People hate to be told to “change.” Think back to a situation where you were told you needed to change. Most likely you felt defensive and resentful, and for good reason!
Most leadership development coaches believe that facilitating change is their core responsibility. But the notion of changing behavior implies that improvement requires looking externally to imitate someone or some ideal. After coaching many top performers, we’ve discovered that change is an illusion.
Our simple counsel – don’t change…grow!
The difference between “change” and “growth” is monumental. Change means to become or make different, substitute or replace. Growth means to advance, progress, and evolve. Which one sounds more natural?
Our extensive experience in leadership coaching reveals a major yet little appreciated truth. Strong leaders don’t follow the pack or imitate others; they originate. They understand their personality strengths, even if they can’t fully verbalize and articulate them. And, they seek out the right platform to exploit those strengths. The secret to career success is not through imitation but by becoming more of who you are when you’re performing at your best. Bottom line, this is what growth is all about.
Take a moment and recall your greatest career achievement. Possibly, good timing and a little luck were present. But once you remove any attenuating variables, what remains? We’re confident that if this achievement felt remarkably natural and intuitive, it’s because you were maturely employing your unique personality strengths. This is what created the positive dynamic that enabled your highest self to emerge.
Let’s look at an example to further establish the difference between the mindset of change versus growth. Assume you’re an operations executive who manages 500 people. You receive a call that the head of Human Resources wants to meet. You’re told that complaints are being filed because you’re viewed as too aggressive; the work environment is considered “hostile.” A performance improvement plan is initiated. You’re told you need to change, to improve communication, stop bullying, and being overly forceful or dramatic. If only to keep your job, you defensively agree to try. You hunker down in your office and in fact, watch your behavior. But you become quieter, more sullen. Your behavior has changed. You aren’t as aggressive as you once were, but now you’re less authentic and more guarded. The position has lost its enjoyment and in your frustration, you resolve to entertain recruiter calls (but unbeknownst to you, your lack of growth and maturity will now follow you to your next position).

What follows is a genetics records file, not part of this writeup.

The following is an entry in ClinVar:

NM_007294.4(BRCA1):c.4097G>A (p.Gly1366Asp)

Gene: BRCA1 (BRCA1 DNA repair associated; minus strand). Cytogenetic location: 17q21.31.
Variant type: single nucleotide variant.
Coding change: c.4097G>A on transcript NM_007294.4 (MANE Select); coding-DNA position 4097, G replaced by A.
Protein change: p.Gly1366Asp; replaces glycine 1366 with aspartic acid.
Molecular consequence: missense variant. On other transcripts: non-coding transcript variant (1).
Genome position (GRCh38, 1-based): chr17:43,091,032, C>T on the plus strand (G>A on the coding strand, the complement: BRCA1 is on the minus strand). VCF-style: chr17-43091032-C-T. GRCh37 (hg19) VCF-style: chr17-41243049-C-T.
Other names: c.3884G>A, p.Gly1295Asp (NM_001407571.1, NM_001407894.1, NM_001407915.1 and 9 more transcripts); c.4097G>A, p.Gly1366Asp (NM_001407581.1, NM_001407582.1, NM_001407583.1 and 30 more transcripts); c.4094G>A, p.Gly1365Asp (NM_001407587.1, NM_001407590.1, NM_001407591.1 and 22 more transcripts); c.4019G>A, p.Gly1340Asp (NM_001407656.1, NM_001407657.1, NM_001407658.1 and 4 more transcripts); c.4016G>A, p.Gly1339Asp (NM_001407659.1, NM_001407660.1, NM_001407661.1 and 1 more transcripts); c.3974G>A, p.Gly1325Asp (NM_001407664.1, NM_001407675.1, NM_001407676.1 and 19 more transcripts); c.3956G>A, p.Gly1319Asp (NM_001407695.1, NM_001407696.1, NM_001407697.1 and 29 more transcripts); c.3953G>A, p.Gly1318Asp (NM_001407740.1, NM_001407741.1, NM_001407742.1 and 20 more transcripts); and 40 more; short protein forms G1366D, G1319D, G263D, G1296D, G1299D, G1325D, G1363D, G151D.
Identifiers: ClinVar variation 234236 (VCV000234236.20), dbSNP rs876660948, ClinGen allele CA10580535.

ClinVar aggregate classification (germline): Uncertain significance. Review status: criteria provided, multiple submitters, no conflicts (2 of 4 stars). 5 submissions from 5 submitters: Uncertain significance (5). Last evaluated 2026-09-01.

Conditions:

Let’s look at the same dynamic from a growth mindset – one that our firm advocates. To begin, don’t buy into the premise that you need to change; and no, you’re not inherently flawed. There are no “weaknesses;” there’s only the immaturity of your strongest personality trait. When you focus on progressively maturing your strongest personality trait, your energy is now directed toward becoming more of who you are when you are peak performing. Growth is actually much easier because it’s more natural than trying to change.
The first growth step is to ask the following two questions: 1. What is the dominant personality trait I have exhibited since I was a young child? 2. How has my behavior associated with this trait both contributed to and diminished my success?
The answers to these two questions requires you to look back to uncover the real reason behind much of your behavior, both positive and negative. This primal, strong energy can derail you because it may not be as mature as it needs to be. But, this is also the energy that will define your value and take you to the top.
In our example, what if you discovered that your overly aggressive extroverted style is really the need to feel superior because as a child you were bullied and felt inferior. Or, what if you understood that early success in your peer group was achieved through dominance; and you never moved beyond this mentality. By objectively identifying the early life experiences that created and reinforced the immature behavior that is holding you back, you can begin to look at yourself more dispassionately. What follows is the realization that while your forceful communication style was validated in the past, this behavior, which is driven by your strongest trait, doesn’t serve you well any longer. You now understand that your strongest trait can be channeled in a more positive and productive way.
To grow means breaking down your ego defense barriers. It can be a difficult journey to admit your own immaturity and understand the root cause. But it’s not change that you seek; it’s recognizing and harnessing the power of maturing your strongest personality trait. The great news is that by becoming more of the person you already are, you never really need to change!
So, the next time you’re told you need to change, simply smile. Not for the advice, but for your ability to know the real difference between change and growth!
If you like this article, we encourage you to read our newly released book on Amazon, “Becoming a Strategic Leader.” In the book, we explore how to exploit your personality strengths to add strategic value. Or visit our website at www.toplinetalent.com for information on our leadership development and consultative selling skills training.
Dr. George Watts